Cleaning Fruits and Vegetables

By Penny Howard I am guilty of simply rinsing some of my fruits and vegetables before cooking and serving them.  If I pick things in my garden, I do not even rinse them.  When I am picking tomatoes, I eat quite a bit as soon as I pick it.  There is nothing better than a sun-warmed ripe cherry tomato. …

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October Garden to do List

Planting Tree, shrubs, woody vines, ground covers, and some perennials should be planted now. Spring bulbs such as daffodils, hyacinths, etc.  Pre-cool tulips and Dutch hyacinths for 45 days to about 40 degrees before planting in November. Spring flowering perennials such as daisies, iris, lilies, etc. can be planted now. Cool-season spring-flowering annuals like alyssum, poppies, dianthus, flowering cabbage,…

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Soups

By Penny Howard For some, Fall means Pumpkin Spice everything.  For me, it means starting to change out my menus from big dinner salads and plates of fresh-cut veggies as sides to some grilled meat to some of our favorite comfort foods and soups.  We love soup and casseroles.  Crockpots are ok, but I was never able to get…

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Blossom Drop

Blossom drop is a problem that can affect several plants in the vegetable garden.  Peppers, snap beans, and a few others can be affected by blossom drop, but, by far, the largest number of questions I get is about tomatoes. Blossom drop is characterized by the sudden drop from the vine of the blossoms. In the case of tomatoes,…

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Nutgrass

Cyperus esculentus and Cyperus rotundus Also known as Nutsedge, purple or yellow nutgrass Nutgrasses are perennial sedges imported from Eurasia, which spread by seeds, nutlets, and creeping tendrils.  Considered an invasive, they tend to appear in wet, anaerobic soils.  Nutgrasses are easily identifiable by their narrow, grass-like leaves which can be green to yellow-green.  The leaves erupt erect from…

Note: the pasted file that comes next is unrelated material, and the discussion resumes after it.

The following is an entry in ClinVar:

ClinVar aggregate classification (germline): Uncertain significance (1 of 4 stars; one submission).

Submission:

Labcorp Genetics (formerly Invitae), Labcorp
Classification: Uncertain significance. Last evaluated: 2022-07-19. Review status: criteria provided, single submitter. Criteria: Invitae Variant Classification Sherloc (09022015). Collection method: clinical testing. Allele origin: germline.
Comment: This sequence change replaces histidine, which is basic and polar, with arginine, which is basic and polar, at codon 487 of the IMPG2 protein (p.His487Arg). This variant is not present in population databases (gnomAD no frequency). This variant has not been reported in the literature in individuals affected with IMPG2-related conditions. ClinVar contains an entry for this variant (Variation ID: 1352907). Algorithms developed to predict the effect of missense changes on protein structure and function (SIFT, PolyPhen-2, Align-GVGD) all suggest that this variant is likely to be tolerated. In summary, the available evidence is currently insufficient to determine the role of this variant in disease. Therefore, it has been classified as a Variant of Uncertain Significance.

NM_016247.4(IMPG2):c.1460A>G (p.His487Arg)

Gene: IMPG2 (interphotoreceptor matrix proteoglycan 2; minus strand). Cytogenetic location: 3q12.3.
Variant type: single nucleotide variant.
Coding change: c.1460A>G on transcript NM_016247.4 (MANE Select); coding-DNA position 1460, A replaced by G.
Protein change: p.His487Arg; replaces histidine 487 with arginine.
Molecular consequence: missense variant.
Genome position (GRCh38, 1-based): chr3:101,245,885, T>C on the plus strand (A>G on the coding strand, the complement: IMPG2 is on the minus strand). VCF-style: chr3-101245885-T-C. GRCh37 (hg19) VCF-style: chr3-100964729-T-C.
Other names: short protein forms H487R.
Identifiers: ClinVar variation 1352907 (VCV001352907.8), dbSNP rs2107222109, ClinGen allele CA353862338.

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Lawns – What?

What do you really know about lawns?  I ran across some interesting statistics a few days ago.  This discovery prompted me to do a bit more research and what I found turned into an eye-opener, even for me. The Problem with Turf You should know by now if you follow my articles, blogs, and newsletter (if you don’t, you…

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Plant of the Week – Prickly Pear

Prickly Pear Opuntia – Also, know as nopal Everyone in West Texas is familiar with our plant of the week – prickly pear.  It is ubiquitous on rangeland, along roadways and even in landscapes.  Once it gets a foothold, it seems to thrive anywhere and is almost impossible to eradicate.  It can grow large 16 – 23 feet in…

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Planting Your Transplants

It’s about time to start planting your transplants in your garden.  You can give them the best possible start by following a few simple guidelines as you transplant. Prepare your beds before you start planting. Don’t wait until your plants are sitting in the sun in your garden to start getting your garden beds ready to plant.  If you…

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Dirt and Sun – The Dr.’s Rx?

I, of course, can’t speak for the Doc, nor can I dispense medical advice.  What I can do is tell you what I have learned, what I have found, and what I believe.  Digging in the dirt is good for you.    Studies have shown and continue to show that moderate-intensity physical activity is a healthy choice.  Routine levels…

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Plant of the Week – Culinary Sage

Sage is a plant that almost everyone knows.  The problem is the term “sage” identifies with such a wide range of plants that it is almost impossible to tell what plant someone is referring to with the simple four-letter word “sage.”  Let’s see if we can’t make a little sense of the confusion. Sage is a member of the…

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